Pasquale Martin, the uncle of Annamarie Cochran, said the emotion and pain of losing her nearly four years ago is still fresh in his memory.
In March of 2010, Cochran was found in the basement of the home in Granby she shared with her wife, Cara Rintala. Investigators said she was strangled.
Rintala was charged with her murder and faced two trials, both ended with a hung jury. The latest decision came Tuesday morning. Rintala may be tried a third time, but that decision wasn't expected until next week.
Martin praised the Hampshire County district attorney's office Thursday, saying they did a great job in both trials. He believed the trial should have been held outside of Hampshire County because the jury pool was biased. He suggested some jurors were motivated by an agenda instead of facts. He said if the suspect who killed his sister had been a man, the jury would have had no hesitation making a judgment of guilt.
He said it was extremely difficult listening to defense attorneys take shots at the character of his niece and her friends during the trials. Martin also said hearing the details of her murder was getting more difficult to process.
He said he hoped nobody would ever have to go through what his family has had to face, even Rintala. Martin urged Rintala to come clean.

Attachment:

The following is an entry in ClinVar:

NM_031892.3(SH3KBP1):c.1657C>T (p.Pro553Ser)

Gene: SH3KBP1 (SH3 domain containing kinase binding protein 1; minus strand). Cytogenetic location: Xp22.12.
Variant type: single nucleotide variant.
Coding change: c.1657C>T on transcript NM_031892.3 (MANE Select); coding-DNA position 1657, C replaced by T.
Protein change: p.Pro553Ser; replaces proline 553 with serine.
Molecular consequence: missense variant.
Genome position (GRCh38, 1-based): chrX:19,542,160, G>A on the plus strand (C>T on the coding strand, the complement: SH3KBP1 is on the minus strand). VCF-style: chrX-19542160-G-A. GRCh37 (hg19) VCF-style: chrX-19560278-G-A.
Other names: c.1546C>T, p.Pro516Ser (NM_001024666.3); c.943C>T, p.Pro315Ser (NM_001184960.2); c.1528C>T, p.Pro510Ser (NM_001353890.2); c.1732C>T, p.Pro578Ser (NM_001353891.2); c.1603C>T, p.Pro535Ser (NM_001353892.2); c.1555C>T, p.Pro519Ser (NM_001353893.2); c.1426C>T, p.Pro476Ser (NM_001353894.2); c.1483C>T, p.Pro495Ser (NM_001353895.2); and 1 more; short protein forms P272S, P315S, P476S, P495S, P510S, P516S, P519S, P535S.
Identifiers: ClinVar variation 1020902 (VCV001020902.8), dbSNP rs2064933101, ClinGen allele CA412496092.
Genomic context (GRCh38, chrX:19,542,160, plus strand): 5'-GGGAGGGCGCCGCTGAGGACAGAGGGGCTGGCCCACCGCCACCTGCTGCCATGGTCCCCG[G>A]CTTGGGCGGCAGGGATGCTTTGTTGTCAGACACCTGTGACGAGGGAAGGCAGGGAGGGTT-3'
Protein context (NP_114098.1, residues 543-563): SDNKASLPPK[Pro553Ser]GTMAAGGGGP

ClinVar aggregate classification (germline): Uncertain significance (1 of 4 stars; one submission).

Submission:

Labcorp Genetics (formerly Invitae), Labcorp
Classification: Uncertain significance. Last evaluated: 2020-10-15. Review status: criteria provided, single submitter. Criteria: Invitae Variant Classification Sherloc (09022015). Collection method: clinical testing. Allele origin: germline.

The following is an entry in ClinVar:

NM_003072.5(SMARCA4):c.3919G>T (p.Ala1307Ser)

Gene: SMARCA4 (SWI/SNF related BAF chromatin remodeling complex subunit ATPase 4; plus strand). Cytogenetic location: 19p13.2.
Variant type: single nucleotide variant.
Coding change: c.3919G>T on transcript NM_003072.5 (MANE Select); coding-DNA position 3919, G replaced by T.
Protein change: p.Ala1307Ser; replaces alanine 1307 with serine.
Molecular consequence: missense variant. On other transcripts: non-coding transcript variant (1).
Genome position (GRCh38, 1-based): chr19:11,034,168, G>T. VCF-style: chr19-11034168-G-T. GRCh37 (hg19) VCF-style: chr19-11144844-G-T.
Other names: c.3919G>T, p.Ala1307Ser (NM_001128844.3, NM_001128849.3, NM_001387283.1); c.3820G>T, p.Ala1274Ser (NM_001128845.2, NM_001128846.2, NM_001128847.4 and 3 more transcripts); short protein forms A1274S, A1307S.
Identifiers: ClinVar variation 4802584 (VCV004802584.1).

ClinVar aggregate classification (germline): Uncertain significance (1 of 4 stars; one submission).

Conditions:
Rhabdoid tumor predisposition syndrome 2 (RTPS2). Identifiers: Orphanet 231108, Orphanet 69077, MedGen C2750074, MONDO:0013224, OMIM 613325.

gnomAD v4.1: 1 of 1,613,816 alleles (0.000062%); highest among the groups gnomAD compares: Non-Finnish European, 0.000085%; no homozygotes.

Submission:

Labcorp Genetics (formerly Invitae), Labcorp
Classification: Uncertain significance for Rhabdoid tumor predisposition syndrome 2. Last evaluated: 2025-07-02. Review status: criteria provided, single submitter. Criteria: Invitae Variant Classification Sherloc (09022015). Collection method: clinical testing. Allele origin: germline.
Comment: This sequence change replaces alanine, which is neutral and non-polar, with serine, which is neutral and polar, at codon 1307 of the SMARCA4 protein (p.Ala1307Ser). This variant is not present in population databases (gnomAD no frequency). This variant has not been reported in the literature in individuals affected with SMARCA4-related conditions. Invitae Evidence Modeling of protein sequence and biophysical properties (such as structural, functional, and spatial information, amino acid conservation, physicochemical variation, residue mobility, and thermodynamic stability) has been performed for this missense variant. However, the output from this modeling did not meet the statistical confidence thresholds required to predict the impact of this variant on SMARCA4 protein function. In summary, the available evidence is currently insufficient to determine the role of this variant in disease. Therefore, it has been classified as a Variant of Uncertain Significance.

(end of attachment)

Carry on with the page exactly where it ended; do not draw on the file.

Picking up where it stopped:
"Put on your big girl pants. You did it, we all know you did it, you know you did it, own up to it," he said.
For the jurors who couldn't find Rintala guilty, Martin warned she will hurt someone else's mother, daughter or sister if she is set free.
He said if he could speak to his niece after all that has happened, he would tell her, "I'm not going to give up on you honey. I'm sorry I wasn't there for you that day but I'm here now. Until someone pays for this crime I will do what I can to protect her."
Prosecutors were talking with Cochran's family to see if they wanted to pursue a third criminal trial.
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